A lovely piece with a charming preface. In her introduction, talented Alma Deutscher shares how she has been cautioned against writing beautiful music because “in the 21st century, music should reflect the ugliness of the modern world.” Instead, she decided to take some ugly sounds and to turn them beautiful, through music.
Pros and cons “beautiful music” in 21st century? Anyone?
The question of the role and nature of contemporary music is an old question branching wide and far. The suggested binary ugly but true to its times music vs music that makes the ugly times beautiful, intruduces two sides of this question as a dichotomy, but these two sides don’t even partake in the same discourse. The former one emerges from the notion of musical meaning as socially constructed, negotiated through homology-based approaches on the premise that music reflects patterns in society through its own material and according to its own laws; it reflects the Adornian idea that the music work could be understood through the “mimetic conjecture”: through its capacity to reflects “contradictions and tendencies” in society. The second part of the dichotomy – that music (should be used to) make things beautiful is much older: from Plato’s times music has been suspected in misuse of power – thinkers were convinced that music has the ability not only to reflect and represent but more importantly to build and create moral character – and as such, it should be controlled by the State which is to allow only (positive, healing, beneficial, life-affirming) beautiful music.
Reflection or Creation. Big questions. Instead of digging in, we could follow two other lines of the argument. It is true that the postmodern composers from the 90s and the beginning of 2000s managed to tire everyone with eclectics, wit and cleverness, with ironic multyfaceted works. More and more composers nowadays reach toward the expressive tools of an informed neoromantism, it seems Alma is one of them. Like metamodern composer Vincent Meelberg, they ask “What if I want to compose something that is simply beautiful? Am I allowed?” There is a fear that should you do that you will be stigmatized as superficial, sentimental, or worse – cheap! To avoid that many shy away from melodic, consonant, even tonal music and close themselves in the structures of some compositional system. Dutch composer Jacob Ter Velthuis (“the Andy Warhol of new music”) admits that it was only when he turned 50 that he dared to write the music he always wanted to compose, to stand against the superuse of the dissonant in the past 40-50 years. Now, he “peppers” his music “with sugar”.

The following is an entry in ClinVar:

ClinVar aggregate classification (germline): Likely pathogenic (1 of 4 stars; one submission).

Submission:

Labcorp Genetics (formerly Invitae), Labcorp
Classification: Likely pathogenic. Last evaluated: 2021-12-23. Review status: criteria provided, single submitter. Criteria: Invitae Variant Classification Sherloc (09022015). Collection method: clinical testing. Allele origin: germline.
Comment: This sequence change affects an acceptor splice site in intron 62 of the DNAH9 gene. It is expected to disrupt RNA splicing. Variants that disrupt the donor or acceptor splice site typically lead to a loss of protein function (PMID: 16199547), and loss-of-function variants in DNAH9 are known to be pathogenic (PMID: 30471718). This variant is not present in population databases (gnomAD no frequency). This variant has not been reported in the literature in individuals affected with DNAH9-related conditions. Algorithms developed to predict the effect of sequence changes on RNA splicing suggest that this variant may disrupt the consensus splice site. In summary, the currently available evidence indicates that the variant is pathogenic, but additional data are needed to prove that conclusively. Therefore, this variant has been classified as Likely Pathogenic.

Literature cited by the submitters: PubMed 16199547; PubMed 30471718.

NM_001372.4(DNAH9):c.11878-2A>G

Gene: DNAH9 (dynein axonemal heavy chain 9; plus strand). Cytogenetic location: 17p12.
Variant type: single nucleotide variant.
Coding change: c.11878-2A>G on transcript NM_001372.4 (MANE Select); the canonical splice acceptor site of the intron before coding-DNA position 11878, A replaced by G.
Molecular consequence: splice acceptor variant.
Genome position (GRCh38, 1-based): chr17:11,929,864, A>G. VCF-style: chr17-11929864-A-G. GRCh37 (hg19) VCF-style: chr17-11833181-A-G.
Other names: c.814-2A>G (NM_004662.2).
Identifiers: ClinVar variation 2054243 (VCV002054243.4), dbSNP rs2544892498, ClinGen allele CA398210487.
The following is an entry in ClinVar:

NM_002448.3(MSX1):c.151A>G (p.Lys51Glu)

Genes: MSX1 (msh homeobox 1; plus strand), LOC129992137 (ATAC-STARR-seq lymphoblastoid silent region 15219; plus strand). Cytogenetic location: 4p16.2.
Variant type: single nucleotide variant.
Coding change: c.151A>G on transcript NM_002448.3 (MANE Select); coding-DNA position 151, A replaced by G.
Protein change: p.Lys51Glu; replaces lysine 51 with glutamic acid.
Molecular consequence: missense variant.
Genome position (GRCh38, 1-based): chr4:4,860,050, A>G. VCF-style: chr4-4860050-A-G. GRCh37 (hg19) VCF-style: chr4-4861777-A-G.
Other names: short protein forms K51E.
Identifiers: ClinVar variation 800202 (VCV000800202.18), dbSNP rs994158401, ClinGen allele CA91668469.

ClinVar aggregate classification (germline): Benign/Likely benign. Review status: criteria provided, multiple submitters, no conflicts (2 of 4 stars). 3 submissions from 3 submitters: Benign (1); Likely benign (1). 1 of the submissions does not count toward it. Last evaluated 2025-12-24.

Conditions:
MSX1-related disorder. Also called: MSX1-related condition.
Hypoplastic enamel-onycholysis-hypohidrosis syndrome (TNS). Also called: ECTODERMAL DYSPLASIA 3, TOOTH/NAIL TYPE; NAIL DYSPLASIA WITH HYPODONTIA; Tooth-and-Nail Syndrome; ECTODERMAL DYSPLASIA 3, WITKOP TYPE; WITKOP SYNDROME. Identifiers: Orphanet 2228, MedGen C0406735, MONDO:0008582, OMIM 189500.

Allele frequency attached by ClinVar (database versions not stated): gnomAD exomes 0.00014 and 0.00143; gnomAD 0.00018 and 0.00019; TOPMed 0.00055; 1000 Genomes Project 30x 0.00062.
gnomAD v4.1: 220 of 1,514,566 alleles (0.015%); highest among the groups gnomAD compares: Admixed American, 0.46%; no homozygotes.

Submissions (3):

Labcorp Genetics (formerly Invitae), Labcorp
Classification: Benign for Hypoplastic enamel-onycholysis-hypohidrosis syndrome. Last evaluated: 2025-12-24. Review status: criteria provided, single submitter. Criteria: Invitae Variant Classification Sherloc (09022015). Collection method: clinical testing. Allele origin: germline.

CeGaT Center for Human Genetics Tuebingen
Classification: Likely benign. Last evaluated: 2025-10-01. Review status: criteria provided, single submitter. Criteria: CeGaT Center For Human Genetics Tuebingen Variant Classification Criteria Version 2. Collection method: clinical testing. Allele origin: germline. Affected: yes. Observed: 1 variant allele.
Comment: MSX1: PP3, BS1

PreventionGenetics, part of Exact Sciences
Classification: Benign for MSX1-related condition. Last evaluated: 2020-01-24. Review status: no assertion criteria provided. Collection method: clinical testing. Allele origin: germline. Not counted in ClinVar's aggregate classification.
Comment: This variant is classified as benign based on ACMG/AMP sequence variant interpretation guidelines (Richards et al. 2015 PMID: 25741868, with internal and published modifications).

On the other hand, there is a historical tension and tangible expectation that art music has a mission, that if you are not able to offer anything original, novel, in a word, meaningful – whatever that means – then you will never become a great composer (the question of course is, should you strive to become a ‘great composer’ and if so, why?). Alma’s Waltz is charming and lovely. To me most interesting is its first part, with the sirens and before the ‘real’ waltz. The valse music is ‘just’ a pretty music, like thousands of other valses and little tunes from 19th centuries – it may have made from the ugly sounds a beautiful music, but has not it in the process robbed the sirens from their individuality, squeezing the scary and dangerous into the impossible lightness of being-a-waltz? What does this music say to me in 21st century? Heal the world, make it a better place? with grenadine and old lace?